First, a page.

New Book Brings Chemistry to Life With Art, History, Humor
By Beth Potier, Media Relations
February 28, 2007
An engraved plate attributed to Augsburg printmaker Martin Engelbrecht
in the early eighteenth century depicts an 18th-century engraving of a
ragged, impoverished alchemist. The poems below, one in German and one
in French, attribute the subject’s poverty to alchemy.
A new book chronicles the beauty, mystery, truths, lies, and even humor
of chemistry. “From Alchemy to Chemistry in Picture and Story” (Wiley,
2007), by professor of chemistry Arthur Greenberg, connects five centuries
of the development of chemistry to human history with 200 brief essays
and a rich array of historical artwork, including 24 color plates.
“Chemistry’s history is really fascinating. It’s about
how we’ve tried to understand nature around us,” says Greenberg. “Looking
at it historically, you get a feeling for how chemistry went from this
spiritual way of trying to make sense of nature to becoming a science.”
The book opens with the symbolism and allegory of chemistry’s roots
in alchemy, the attempted transmutation of lead into gold via the philosopher’s
stone. Although alchemy is widely considered a pseudo-science, Greenberg
notes that it counts among its believers (and practitioners) Isaac Newton
and Robert Boyle. The image Greenberg chooses for the book’s cover,
however, is powerful in its caution: An 18th-century engraving of a ragged,
impoverished alchemist with a poem below that ends, “Nobody ever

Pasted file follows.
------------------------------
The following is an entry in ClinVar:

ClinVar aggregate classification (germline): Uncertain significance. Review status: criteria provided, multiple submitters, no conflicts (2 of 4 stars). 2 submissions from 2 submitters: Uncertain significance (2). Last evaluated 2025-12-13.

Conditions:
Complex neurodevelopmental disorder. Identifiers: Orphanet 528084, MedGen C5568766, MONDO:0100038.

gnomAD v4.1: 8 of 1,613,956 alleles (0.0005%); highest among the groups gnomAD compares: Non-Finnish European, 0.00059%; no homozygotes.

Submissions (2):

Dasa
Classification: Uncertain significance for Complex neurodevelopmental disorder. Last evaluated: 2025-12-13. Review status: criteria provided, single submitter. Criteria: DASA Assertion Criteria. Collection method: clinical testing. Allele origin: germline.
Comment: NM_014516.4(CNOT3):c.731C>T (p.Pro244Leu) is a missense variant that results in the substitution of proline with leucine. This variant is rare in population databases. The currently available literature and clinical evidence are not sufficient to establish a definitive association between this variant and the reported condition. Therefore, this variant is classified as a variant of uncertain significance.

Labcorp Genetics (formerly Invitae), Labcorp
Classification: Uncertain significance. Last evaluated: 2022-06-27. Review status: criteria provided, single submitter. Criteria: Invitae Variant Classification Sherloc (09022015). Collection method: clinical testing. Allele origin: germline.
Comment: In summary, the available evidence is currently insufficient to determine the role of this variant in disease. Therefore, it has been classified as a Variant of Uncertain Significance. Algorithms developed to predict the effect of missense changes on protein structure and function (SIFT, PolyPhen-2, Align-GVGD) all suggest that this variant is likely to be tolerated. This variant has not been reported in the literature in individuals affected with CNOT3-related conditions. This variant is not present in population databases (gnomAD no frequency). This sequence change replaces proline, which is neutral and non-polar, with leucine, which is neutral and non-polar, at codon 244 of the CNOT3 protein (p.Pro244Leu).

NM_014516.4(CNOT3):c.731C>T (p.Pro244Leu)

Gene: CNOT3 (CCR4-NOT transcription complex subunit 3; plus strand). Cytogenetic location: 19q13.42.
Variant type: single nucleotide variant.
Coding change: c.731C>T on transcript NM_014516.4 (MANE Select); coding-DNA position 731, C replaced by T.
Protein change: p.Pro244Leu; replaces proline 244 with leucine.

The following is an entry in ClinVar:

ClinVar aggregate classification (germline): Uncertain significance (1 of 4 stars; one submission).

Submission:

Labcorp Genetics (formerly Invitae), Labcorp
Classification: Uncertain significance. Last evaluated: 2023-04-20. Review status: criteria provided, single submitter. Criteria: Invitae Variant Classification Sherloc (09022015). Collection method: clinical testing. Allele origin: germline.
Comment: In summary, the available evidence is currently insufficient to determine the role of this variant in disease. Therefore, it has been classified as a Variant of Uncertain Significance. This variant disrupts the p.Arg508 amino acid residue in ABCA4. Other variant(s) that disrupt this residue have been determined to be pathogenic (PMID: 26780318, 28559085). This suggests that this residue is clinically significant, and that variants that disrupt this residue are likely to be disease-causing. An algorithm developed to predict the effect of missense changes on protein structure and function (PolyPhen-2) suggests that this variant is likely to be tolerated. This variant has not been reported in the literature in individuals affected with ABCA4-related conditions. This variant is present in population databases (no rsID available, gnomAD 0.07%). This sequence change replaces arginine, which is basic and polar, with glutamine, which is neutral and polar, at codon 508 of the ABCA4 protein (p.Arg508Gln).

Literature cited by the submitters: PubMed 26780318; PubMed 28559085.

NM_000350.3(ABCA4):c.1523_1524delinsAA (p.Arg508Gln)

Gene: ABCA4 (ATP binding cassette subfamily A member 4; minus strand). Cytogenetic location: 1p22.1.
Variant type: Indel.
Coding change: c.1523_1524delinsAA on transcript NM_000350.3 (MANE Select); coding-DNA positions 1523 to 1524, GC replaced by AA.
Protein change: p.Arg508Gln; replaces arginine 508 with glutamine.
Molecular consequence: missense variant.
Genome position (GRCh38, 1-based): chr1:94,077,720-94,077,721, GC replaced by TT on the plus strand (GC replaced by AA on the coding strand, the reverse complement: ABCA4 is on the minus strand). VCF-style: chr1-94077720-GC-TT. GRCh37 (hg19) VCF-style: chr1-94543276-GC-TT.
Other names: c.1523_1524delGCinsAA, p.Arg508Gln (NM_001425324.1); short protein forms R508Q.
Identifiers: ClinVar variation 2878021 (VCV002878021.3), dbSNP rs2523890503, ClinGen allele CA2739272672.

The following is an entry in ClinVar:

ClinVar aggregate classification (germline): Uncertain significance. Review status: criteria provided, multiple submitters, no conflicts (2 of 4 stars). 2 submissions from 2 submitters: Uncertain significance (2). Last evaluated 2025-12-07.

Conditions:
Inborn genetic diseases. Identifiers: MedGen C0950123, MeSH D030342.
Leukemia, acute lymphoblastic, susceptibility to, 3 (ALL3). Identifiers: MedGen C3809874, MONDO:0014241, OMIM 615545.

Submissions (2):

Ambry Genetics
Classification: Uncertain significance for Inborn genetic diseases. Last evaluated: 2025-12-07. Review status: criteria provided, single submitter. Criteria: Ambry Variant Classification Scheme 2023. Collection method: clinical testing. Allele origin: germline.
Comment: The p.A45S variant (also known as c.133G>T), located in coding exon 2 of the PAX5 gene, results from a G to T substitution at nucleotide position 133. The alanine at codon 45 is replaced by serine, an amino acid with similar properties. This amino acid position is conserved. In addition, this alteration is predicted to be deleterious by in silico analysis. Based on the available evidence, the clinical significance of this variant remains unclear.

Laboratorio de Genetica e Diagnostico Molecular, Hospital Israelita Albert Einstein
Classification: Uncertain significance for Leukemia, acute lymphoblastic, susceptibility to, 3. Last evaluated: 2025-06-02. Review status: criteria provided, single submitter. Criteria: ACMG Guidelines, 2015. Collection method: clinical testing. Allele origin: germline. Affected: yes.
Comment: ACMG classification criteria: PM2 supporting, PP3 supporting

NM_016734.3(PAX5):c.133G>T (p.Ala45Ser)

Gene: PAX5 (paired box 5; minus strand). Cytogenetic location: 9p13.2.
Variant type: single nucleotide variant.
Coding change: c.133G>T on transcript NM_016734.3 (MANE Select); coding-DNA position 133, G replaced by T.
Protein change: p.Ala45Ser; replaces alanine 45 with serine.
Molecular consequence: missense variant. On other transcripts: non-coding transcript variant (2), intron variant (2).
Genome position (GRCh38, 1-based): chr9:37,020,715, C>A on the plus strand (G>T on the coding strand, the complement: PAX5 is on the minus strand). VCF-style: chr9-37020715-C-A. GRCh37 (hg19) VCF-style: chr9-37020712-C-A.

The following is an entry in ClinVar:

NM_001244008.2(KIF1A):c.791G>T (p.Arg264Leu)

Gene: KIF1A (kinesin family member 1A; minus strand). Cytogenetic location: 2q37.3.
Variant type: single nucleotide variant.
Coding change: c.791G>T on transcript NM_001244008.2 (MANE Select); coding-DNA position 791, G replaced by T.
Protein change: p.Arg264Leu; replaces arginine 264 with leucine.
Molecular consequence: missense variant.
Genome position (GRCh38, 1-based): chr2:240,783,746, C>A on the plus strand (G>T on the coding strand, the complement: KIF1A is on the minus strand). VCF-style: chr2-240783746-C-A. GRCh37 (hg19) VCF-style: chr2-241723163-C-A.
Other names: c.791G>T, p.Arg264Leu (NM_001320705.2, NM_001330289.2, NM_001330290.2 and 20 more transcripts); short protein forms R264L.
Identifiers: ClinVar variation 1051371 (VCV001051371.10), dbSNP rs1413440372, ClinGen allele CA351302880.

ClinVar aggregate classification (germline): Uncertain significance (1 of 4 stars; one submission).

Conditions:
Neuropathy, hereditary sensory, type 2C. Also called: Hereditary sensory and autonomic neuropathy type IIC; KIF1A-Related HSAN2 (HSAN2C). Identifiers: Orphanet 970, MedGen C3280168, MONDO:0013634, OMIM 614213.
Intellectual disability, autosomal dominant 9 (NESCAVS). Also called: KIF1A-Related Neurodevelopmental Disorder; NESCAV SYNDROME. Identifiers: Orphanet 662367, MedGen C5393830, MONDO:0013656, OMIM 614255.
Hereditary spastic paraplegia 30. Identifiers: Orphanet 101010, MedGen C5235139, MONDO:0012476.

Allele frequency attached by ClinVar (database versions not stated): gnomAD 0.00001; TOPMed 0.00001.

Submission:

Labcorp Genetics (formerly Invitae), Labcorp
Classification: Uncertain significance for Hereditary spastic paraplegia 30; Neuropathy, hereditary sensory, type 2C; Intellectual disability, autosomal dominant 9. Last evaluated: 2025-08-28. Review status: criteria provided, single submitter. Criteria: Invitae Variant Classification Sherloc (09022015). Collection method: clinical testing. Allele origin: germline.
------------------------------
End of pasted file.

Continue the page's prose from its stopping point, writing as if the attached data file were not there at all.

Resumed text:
got rich from making gold, but many have ended up on the beggar’s
On the route from alchemy and metallurgy to nanotechnology and femtochemistry,
Greenberg introduces some of chemistry’s leading lights and surprising
supporting actors, including:
- Antoine Lavoisier, the father of modern chemistry, who recognized
that both combustion and calcination arise from the combination of atmospheric
oxygen with inflammable substances and metals, but who nonetheless died
by the guillotine as an aristocrat during the Reign of Terror.
- Elizabeth Fulhame, active in the 18th century, who introduced
a theory of combustion and anticipated the concept of catalysis.
- The Andean Incas, who were skilled gold makers.
- Future U.S. President Herbert Hoover, who, with his wife Lou
Henry Hoover, wrote the first English translation of Agricola’s 1556 “De
Re Metallica,” which charted early developments in mining and metallurgy.
- Maxfield Parrish, whose chemistry laboratory notebooks from Haverford
College reveal his early fascination with the woodland fairies that would
populate his later artwork.
- Maurice Sendak, who earned his way to high school graduation
(with $100 in his pocket) by illustrating “Atomics for the Millions,” a
book co-authored by his physics teacher at Lafayette High School in Brooklyn,
Before he was a well-known artist, Maxfield Parrish (1870 – 1966)
took chemistry. Here is a page from 19-year-old Parrish’s laboratory
notebook from Haverford College. Part of the Quaker Collection of the Haverford
“From Alchemy to Chemistry” consolidates and updates two of
Greenberg’s previous works, “A Chemical History Tour” (Wiley,
2000) and “The Art of Chemistry” (Wiley, 2003). All three works
tap Greenberg’s 30-year passion for collecting rare books of chemistry,
and much of the art in “From Alchemy to Chemistry” is from
the author’s personal bookshelves.
“The art drives the essays, for the most part,” says Greenberg. “This
tries to be a good cultural book, to put things in a historical context.” Greenberg
hopes the book will catch the attention of not only chemists but educators,
scientists in other disciplines, and an interested general public looking
for a compelling read and beautiful artwork. “You don’t have
to have had a chemistry course to appreciate it,” he says.
Greenberg, an organic chemist, was dean of the College of Engineering
and Physical Sciences from 2000 to 2005. Prior to coming to UNH, he was
professor and chair of the chemistry department at the University of North
Carolina at Charlotte. In addition to his books on the history and art
of chemistry, he has authored more than 150 scientific articles and was
co-editor of the journal Structural Chemistry.